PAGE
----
If exercise is a need, why don’t I want it?

I was talking with a patient about getting back into regular exercise to help overcome an addiction.  He was saying how he just didn’t feel like exercising.  He knew it would help, understood that the relaxation and feel-good factor afterwards had in recent years been replaced with his drug of choice, and that getting it from a good workout would help kick the habit. 

We mostly live our lives well within the famous “motivational triad” of seeking pleasure, avoiding pain, and using minimum energy to meet our needs.  The vast array of technologies designed to replace human effort are a monument to our ingenuity in finding new ways to be inactive.  We have worked very hard at doing as little as possible. This is laziness on a planet-altering scale.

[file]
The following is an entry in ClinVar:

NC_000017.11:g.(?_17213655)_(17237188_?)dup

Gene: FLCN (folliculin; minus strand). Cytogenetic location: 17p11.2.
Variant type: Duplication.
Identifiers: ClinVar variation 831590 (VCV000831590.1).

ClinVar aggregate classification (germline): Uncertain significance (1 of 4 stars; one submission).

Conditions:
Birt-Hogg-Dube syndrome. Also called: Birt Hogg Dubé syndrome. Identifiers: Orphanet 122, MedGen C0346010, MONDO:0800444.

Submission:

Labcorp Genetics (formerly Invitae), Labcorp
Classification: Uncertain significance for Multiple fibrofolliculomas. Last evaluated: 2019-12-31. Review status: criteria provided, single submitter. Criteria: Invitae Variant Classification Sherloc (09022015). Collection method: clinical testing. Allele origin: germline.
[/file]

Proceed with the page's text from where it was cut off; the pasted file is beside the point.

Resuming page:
Given this, are all our expectations about exercise reasonable?

Perhaps one particular hook we should let ourselves off is the idea that we may feel like doing it. 

Sometimes you find a thought getting clarified as it emerges from your mouth: 

“If you wait until you feel like going to the gym, you may be waiting a long time”

seemed to be the right phrase for the moment.  We laughed and moved on to working out how he could start to create the habits needed to change his life for the better.